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Celebrating Some of the Most Influential African American Leaders

Being a leader isn’t always easy. It often requires you to overcome adversity, face challenges head-on, and fight for what’s right. In celebration of Black History Month, we are highlighting some of the most influential African American leaders who did just that.

Their Greatest Achievements

There’s something to be learned from each and every one of these powerful agents of change – most notable of which are their efforts to make the world a better place and take a stand against injustice, inequality, and adversity. These leaders have also had a significant impact in shaping the world we live in today.

Martin Luther King, Jr.

One of the most well-known civil rights leaders, Martin Luther King, Jr. was a Baptist minister and activist who fought against racial inequality. King was a proponent of nonviolence and peaceful protest. He was one of the founders of the Southern Christian Leadership Conference (SCLC), which aims to achieve racial equality peacefully. He went down in history as a hero and one of the most influential leaders in the world. 

Rosa Parks

Rosa Parks was a civil rights activist in Alabama and the secretary of the Montgomery chapter of the National Association for the Advancement of Colored People (NAACP). Parks is known most for her refusal to give up her seat to a white man on a bus in Montgomery, Alabama, which inspired the Montgomery Bus Boycott. This boycott brought about the ruling by the Supreme Court that segregation on public buses is unconstitutional.

Barack Obama

Barack Obama was the 44th president of the United States and the very first African American president. He served two terms and made several noteworthy accomplishments. Obama worked to strengthen the economy during a global financial crisis, championed healthcare reform with the passage of the Affordable Care Act, and won the Nobel Peace Prize in 2009 for his efforts to improve international relations, just to name a few. 

Frederick Douglass

Frederick Douglass taught himself to read and write at a young age. After escaping slavery, he became an author, public speaker, and prominent leader of the abolitionist movement. In addition to his abolitionary work, Douglass also supported and advocated for women’s rights.

oprah Winfrey

Oprah Winfrey is a famous television producer and personality, philanthropist, and author. She is the first African American woman to have her very own television production company. Winfrey worked to pass the National Child Protection Act and has created and contributed to numerous non-profit organizations that support, educate, and empower women and children.

Harriet Tubman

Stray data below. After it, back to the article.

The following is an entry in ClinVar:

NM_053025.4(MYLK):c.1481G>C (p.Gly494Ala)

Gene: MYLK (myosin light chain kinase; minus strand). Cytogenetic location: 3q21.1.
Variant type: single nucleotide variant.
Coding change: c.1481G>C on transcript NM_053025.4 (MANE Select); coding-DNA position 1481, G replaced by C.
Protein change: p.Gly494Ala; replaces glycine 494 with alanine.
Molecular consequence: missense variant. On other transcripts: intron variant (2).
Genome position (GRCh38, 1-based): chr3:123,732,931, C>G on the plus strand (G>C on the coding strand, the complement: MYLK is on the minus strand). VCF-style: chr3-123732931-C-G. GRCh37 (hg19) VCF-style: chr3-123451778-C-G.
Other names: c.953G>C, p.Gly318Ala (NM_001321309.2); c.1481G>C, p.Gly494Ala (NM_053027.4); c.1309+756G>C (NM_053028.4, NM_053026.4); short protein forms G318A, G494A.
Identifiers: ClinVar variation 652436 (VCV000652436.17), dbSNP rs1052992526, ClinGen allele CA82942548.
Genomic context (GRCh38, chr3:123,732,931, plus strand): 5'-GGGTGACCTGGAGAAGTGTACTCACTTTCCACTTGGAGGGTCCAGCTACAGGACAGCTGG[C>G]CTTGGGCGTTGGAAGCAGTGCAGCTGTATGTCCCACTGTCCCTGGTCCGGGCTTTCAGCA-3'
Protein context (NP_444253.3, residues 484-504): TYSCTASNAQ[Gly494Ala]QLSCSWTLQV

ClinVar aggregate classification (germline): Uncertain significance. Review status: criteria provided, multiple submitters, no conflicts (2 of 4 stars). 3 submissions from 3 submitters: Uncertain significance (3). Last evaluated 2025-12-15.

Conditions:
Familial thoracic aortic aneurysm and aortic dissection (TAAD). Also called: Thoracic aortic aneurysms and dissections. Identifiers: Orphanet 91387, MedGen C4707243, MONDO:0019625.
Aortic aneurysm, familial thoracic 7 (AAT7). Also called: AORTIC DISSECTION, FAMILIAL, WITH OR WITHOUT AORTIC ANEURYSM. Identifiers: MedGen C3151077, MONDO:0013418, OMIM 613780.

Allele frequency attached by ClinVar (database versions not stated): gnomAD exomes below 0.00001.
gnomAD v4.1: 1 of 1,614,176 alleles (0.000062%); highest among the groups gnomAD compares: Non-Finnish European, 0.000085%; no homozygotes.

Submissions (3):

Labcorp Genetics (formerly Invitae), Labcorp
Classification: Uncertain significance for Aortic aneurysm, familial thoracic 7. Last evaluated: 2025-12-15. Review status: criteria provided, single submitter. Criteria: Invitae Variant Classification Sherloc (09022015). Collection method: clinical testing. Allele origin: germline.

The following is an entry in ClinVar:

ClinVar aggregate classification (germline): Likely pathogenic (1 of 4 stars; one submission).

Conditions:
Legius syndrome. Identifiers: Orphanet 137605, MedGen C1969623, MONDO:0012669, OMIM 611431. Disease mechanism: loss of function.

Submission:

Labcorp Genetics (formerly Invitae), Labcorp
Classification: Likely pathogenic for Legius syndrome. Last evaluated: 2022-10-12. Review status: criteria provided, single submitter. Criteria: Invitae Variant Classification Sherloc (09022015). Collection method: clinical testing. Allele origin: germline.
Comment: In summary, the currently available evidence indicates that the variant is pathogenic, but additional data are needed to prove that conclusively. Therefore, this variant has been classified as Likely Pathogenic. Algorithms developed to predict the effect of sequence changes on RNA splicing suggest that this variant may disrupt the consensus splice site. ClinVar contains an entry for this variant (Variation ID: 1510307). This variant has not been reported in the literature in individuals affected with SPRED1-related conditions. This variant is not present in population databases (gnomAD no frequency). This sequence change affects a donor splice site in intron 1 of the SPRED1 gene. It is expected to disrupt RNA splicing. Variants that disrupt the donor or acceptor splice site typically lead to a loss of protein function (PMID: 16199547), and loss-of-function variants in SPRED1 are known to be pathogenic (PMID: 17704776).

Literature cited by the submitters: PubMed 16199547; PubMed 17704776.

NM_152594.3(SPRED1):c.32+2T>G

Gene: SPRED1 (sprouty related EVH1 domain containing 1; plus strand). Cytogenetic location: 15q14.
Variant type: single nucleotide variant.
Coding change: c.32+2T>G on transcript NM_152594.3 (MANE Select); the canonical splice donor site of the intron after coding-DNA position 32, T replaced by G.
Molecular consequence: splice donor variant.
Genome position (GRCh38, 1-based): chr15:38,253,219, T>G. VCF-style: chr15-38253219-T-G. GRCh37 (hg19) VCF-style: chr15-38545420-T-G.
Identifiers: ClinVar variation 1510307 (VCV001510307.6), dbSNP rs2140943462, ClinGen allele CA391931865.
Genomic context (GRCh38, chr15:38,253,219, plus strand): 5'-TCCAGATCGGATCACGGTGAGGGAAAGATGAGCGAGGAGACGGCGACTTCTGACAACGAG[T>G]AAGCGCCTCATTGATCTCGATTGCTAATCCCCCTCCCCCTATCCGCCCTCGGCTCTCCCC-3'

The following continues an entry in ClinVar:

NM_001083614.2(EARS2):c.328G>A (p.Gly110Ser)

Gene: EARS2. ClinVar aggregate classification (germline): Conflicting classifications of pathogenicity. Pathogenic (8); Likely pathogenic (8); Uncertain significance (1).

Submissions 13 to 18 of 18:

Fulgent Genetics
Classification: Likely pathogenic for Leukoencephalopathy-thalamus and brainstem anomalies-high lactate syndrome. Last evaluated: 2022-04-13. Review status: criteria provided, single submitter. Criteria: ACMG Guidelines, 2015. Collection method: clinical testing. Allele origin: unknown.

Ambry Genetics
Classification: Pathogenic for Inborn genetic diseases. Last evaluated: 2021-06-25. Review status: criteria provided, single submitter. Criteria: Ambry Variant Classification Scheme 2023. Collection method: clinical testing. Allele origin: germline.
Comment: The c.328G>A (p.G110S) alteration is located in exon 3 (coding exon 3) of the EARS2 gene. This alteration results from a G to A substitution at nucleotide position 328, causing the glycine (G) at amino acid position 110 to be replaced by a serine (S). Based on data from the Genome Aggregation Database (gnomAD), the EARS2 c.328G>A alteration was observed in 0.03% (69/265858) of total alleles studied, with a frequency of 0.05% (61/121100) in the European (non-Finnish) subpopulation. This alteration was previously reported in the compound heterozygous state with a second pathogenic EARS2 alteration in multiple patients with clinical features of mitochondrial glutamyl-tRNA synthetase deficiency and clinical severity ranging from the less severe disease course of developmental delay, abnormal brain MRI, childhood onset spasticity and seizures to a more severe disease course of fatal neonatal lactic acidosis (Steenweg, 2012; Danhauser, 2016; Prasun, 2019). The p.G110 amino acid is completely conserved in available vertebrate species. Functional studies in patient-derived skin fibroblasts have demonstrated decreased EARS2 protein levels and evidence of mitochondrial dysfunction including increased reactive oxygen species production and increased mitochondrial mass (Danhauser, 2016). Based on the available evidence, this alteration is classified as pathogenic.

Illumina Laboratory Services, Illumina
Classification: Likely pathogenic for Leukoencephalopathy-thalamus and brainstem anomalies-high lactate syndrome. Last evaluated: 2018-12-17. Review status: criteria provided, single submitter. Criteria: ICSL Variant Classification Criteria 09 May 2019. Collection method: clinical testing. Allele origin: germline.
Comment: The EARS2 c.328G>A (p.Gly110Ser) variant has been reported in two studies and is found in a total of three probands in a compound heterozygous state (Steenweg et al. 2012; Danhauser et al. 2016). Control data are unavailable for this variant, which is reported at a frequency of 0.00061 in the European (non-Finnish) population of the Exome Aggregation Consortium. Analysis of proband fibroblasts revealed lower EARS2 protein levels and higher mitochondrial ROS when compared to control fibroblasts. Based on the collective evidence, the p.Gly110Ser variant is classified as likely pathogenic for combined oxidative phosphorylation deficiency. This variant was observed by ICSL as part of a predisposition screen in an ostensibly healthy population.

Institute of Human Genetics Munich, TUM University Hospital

A brave leader during the Underground Railroad movement, Harriet Tubman escaped from slavery and spent 11 years guiding other enslaved people to freedom through the Underground Railroad as a “conductor.” Tubman was also a spy, scout, nurse, and soldier during the Civil War for the Union Army.

Medgar Evers

Medgar Evers was a World War II veteran and Civil Rights leader. He was the NAACP’s first field officer in Mississippi. He helped lead protests against the segregation of public primary schools, beaches, parks, and at the University of Mississippi. Evers also organized voter registration drives and started new NAACP chapters in Mississippi.

Jackie Robinson

As a player for the Brooklyn Dodgers, Jackie Robinson was the first African American professional baseball player in U.S. Major League Baseball. After he retired, Robinson was dedicated to civil rights activism and worked to raise money for both the NAACP and SCLC. 

Booker T. Washington

Born into slavery, Booker T. Washington overcame many barriers that were blocking him from getting an education. After his family gained freedom through the Emancipation Proclamation, there were no schools in his area. However, he didn’t let that stop him. Instead, he walked 500 miles to enroll in school at the Hampton Institute. Washington excelled academically and became the first teacher and principal at the Tuskegee Institute. In addition, he was an author, adviser to several presidents, and one of the most influential African American public speakers in his day.

Shirley Chisholm

The first African-American woman elected to serve in Congress in 1968, Shirley Chisholm was the first African American woman to seek the U.S. presidential nomination from a major party. She co-founded the Congressional Black Caucus, which is designed to guarantee equal rights, opportunities, and access for African Americans and other marginalized groups.

Muhammad Ali

Muhammad Ali was one of the greatest professional boxers of all time. He was an Olympic gold medalist and the first fighter to win the world heavyweight title three times. He was also a philanthropist, humanitarian, and activist that advocated for civil rights and religious freedom. Ali earned the Presidential Medal of Freedom in 2005 and supported organizations like the Make-A-Wish Foundation and the Special Olympics.

What Diversity Means to Us at the NSLS

At The National Society of Leadership and Success (NSLS) we wholeheartedly believe the fact that there is strength in diversity and it’s our mission to celebrate it. We stand against discrimination and are committed to upholding this standard for our members, employees, and higher education community.

We strive to build better leaders and foster a community of success-oriented students that have a desire to make a positive impact. We know that everyone is capable of inspiring change around them and being part of a leadership program like the NSLS can help you do it. Learn more about our organization’s stance on diversity and how you can make an impact.